AC is mostly remembered for the Ace roadster that provided the basis for the Shelby Cobra, but the company has a rich heritage that dates back to the early twentieth century, and during the same years while they were building the Ace and Aceca sports cars, they were also building the lesser known four-seater Greyhound. The AC Greyhound debuted at the Earls Court Motor Show in 1959. It rode atop a modified chassis borrowed from the Aceca coupe, and wore aluminum bodywork. Production began the next year with a new rear screen and nose as well as a stronger square-section chassis.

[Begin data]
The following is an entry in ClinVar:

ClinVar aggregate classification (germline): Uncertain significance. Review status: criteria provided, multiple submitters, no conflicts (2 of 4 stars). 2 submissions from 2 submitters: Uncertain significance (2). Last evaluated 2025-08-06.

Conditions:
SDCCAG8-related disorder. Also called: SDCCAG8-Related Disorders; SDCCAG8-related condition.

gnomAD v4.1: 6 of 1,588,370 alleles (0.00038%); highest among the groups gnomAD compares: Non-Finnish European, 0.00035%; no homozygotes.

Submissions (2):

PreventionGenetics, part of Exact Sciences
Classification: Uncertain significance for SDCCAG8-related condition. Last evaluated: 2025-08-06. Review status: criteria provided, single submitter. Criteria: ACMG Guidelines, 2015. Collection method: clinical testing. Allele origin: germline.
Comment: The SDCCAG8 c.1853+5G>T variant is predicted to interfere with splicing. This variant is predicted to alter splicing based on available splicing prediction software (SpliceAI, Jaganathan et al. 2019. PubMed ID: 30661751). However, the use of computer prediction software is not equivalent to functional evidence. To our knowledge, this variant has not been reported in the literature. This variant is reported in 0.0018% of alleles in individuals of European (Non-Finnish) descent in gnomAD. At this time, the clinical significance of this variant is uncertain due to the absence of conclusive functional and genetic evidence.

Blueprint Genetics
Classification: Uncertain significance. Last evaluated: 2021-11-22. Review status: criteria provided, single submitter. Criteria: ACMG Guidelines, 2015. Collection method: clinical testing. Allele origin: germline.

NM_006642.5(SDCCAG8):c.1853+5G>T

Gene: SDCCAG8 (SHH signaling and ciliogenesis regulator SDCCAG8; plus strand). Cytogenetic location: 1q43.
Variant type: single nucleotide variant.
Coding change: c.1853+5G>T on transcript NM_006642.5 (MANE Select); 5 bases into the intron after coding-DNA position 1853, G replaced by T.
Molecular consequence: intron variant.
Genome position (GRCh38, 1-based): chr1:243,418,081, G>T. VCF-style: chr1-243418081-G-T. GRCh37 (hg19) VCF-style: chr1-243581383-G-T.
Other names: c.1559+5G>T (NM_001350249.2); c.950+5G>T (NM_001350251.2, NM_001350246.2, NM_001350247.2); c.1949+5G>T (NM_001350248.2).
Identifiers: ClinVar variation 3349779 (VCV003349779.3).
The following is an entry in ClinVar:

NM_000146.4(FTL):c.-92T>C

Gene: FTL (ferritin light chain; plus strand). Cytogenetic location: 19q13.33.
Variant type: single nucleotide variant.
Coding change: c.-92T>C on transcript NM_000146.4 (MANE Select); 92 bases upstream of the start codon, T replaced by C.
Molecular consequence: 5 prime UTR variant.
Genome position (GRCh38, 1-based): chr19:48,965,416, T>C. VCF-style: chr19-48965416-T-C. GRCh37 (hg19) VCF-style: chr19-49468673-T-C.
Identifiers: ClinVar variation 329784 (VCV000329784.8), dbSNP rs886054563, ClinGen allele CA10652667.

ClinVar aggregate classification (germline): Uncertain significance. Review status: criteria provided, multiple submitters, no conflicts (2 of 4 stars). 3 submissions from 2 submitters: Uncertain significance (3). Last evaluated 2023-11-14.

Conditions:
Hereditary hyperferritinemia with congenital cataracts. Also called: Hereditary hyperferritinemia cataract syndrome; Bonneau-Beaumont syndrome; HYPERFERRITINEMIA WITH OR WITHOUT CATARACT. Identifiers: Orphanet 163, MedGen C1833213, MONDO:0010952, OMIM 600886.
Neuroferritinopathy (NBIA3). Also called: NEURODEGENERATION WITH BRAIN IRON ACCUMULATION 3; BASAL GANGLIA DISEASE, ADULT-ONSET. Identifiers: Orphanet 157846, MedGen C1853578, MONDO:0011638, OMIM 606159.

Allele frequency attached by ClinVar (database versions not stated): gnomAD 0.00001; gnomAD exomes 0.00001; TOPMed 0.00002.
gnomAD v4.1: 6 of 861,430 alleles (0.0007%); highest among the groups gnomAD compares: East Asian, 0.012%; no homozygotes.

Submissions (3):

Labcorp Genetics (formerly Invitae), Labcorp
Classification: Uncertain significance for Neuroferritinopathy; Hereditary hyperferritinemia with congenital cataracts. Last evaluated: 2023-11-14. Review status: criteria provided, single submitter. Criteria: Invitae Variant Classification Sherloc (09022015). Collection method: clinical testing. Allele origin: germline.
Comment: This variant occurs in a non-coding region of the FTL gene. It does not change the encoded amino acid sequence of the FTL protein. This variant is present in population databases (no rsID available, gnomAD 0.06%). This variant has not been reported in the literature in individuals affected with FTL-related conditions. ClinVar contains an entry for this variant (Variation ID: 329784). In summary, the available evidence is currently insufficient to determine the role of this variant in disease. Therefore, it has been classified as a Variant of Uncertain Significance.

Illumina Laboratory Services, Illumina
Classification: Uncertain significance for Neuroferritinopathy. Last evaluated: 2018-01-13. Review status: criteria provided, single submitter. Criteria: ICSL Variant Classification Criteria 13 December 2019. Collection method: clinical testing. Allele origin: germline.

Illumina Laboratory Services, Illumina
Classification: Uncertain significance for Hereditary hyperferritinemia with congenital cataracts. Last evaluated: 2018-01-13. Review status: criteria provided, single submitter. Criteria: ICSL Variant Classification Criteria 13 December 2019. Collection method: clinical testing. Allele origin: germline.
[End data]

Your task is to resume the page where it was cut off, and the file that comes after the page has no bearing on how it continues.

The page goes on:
The venerable Bristol straight-six was the most popular engine, although AC- and Ruddspeed-tuned Fords made their way into a handful of Greyhounds. Suspension was by coil springs and wishbones at the front, and coil springs with semi-trailing arms at the rear. Brakes were discs up front and drums at the rear, and steering was rack-and-pinion. In typical AC fashion, the cabin was very well trimmed.
Just 84 AC Greyhounds were built before production stopped in 1963, and over the years several have been cannibalized for their valuable Bristol engines. They are generally worth enough now to restore, though, as interest in other ACs has pulled values up. While it lacks the elegance and sporting charm of its Ace and Aceca cousins, the Greyhound is nevertheless a handsome GT that is exceedingly rare and makes a great long-distance tour for driving events and casual drives alike.